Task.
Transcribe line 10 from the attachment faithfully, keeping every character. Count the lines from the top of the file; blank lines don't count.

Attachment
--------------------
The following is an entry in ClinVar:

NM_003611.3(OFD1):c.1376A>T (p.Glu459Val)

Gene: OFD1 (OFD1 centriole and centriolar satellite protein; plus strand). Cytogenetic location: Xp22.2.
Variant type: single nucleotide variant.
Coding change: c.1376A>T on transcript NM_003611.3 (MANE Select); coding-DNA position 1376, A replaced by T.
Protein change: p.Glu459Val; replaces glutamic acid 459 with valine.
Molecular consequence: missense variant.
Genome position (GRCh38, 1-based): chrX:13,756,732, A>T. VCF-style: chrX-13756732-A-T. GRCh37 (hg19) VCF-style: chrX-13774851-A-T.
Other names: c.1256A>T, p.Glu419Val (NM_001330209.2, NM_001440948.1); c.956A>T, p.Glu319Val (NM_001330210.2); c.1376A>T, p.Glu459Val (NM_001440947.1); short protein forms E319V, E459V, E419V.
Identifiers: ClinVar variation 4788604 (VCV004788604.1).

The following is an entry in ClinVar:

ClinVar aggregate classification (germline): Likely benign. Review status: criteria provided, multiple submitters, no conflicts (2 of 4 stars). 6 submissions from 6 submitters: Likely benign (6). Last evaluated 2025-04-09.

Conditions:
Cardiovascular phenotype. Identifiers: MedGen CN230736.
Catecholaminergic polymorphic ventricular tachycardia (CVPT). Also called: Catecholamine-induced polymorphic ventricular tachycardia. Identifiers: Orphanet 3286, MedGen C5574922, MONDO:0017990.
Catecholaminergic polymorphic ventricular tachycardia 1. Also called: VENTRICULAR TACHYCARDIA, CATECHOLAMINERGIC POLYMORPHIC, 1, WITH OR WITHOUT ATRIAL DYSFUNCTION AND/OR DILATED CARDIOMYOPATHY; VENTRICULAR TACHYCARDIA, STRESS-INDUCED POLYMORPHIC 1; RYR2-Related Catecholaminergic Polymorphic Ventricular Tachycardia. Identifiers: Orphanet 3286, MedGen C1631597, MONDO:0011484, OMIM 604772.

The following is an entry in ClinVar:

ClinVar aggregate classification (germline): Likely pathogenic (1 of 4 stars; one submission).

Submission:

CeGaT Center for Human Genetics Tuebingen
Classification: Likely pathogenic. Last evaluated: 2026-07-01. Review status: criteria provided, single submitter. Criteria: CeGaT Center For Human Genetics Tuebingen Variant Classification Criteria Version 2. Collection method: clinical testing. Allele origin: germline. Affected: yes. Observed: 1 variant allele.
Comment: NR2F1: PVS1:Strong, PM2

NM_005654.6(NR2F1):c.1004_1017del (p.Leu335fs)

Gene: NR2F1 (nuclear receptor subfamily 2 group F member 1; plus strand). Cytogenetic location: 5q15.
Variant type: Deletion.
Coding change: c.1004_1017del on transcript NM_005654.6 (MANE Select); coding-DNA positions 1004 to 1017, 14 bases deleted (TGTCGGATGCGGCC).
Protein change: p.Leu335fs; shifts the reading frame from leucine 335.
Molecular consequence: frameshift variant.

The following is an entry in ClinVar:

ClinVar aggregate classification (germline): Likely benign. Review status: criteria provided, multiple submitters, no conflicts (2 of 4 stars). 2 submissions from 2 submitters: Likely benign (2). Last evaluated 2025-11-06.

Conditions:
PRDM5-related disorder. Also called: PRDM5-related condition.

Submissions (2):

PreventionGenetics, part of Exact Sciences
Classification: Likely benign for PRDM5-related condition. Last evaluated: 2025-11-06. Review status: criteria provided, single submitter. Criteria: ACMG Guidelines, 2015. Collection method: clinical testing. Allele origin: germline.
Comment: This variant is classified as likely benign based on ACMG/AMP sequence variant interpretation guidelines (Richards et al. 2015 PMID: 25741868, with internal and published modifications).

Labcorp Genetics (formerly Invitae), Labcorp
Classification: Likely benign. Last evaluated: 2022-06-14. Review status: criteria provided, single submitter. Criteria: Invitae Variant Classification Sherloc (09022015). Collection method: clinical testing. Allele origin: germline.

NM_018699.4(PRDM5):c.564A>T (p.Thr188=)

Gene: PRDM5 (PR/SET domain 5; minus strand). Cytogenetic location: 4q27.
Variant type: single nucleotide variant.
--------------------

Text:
Identifiers: ClinVar variation 4788604 (VCV004788604.1).